“Brain freeze” occurs when someone drinks or eats something that is very cold and subsequently develops a transient and intense headache. Brain freeze is also known as an ice cream headache, cold stimulus headache, or sphenopalatine ganglioneuralgia. Scientists have always speculated about the etiology of brain freeze. It was once thought to result from overstimulation of nerve endings located in the soft and hard palate. It was theorized that as the cold drink or food contacted the nerve endings, the nerve stimulation would cause the pain or headache. Researchers from Harvard Medical School and other institutes, lead by Dr. Jorge Serrador, have discovered that brain freeze is caused by transiently increased blood flow to the brain. To study the phenomenon, the researchers obtained 13 healthy volunteers. The study volunteers were given ice water to sip through straws that funneled the ice water directly onto the soft and hard palate of the upper mouth. The researchers used transcranial Doppler to document the blood flow through various cerebral arteries. The volunteers would signal when the brain freeze started and stopped. The researchers found that the onset of the headache correlated with dilatation of the anterior cerebral artery, which caused increased blood flow, and the resolution of the headache correlated with constriction of the anterior cerebral artery. This suggests that increased blood flow through the anterior cerebral artery is the cause of brain freeze, and not stimulation of nerve endings as was previously theorized. These results may be helpful in treating other headache types such as those caused by migraines, post traumatic syndromes, and other headache syndromes. The results of the study were presented as an abstract at the 2012 annual meeting of Experimental Biology which was entitled “Cerebral Vascular Blood Flow Changes During ‘Brain Freeze’”. Future research should focus on identifying if vasodilation or increased blood flow to the brain occurs in other types of headaches, and whether drugs that prevent vasodilation can be used to treat other more common headaches.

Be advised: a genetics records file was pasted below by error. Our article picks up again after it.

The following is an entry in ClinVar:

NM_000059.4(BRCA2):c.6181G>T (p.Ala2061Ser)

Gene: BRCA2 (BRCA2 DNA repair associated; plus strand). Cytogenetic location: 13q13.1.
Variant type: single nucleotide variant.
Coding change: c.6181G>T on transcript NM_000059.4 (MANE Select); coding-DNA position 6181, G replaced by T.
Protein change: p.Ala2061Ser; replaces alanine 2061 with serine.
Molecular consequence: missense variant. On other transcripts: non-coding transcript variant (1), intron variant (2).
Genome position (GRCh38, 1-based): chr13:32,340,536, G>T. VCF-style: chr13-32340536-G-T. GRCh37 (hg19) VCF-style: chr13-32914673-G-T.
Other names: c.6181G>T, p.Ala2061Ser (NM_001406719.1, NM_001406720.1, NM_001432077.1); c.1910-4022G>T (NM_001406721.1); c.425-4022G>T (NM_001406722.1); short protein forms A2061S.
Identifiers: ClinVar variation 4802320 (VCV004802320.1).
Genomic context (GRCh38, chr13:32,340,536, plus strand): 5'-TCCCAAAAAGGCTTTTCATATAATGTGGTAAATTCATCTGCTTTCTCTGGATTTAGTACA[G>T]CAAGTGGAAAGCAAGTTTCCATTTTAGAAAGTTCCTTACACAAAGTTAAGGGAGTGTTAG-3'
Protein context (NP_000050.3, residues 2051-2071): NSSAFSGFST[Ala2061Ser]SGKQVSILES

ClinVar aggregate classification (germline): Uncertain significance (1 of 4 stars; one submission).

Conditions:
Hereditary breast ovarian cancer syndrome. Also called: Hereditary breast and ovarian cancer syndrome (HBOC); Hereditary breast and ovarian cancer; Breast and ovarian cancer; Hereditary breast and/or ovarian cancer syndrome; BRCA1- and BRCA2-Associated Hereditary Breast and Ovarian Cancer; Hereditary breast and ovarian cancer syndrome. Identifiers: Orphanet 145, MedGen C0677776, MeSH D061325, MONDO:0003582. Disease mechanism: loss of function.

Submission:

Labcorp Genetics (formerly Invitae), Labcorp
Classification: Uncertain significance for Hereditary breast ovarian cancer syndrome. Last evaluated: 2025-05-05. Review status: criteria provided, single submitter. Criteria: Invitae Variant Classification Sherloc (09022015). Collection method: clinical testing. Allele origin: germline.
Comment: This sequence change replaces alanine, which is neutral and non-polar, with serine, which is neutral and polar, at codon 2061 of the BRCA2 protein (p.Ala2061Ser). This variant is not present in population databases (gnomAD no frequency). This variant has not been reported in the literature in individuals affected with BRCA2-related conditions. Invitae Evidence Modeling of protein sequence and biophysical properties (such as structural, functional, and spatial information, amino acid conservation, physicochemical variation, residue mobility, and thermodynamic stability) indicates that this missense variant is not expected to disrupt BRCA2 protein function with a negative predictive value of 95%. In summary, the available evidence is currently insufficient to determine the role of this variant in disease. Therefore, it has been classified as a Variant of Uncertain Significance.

EurekaAlert! Press Release: Changes in brain’s blood flow could cause ‘brain freeze’